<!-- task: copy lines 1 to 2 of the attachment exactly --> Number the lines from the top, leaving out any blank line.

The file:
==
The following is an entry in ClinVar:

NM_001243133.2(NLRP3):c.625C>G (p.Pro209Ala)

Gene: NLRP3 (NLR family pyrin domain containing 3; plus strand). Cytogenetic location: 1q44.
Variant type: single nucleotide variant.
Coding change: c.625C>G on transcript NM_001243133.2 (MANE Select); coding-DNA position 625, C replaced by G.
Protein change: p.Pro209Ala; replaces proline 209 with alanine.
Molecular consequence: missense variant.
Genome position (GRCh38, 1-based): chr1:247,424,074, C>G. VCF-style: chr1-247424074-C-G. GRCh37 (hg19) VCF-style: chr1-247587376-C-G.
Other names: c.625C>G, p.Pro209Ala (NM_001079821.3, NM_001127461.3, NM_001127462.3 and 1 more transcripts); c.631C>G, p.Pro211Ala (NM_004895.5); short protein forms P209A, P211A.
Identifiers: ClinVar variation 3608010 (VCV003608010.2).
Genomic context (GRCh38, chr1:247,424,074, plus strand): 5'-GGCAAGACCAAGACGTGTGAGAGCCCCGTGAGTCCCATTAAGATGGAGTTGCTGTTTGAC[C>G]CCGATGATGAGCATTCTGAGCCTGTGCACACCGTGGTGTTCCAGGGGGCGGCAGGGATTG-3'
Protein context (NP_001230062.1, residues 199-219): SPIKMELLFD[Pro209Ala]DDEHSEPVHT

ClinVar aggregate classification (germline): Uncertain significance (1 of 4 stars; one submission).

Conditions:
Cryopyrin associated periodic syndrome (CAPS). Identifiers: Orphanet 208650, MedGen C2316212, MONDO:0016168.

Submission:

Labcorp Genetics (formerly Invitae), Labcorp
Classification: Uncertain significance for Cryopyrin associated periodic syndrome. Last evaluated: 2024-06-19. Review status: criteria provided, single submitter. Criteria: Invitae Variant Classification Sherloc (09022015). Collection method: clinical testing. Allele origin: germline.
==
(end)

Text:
The following is an entry in ClinVar:

NM_001243133.2(NLRP3):c.625C>G (p.Pro209Ala)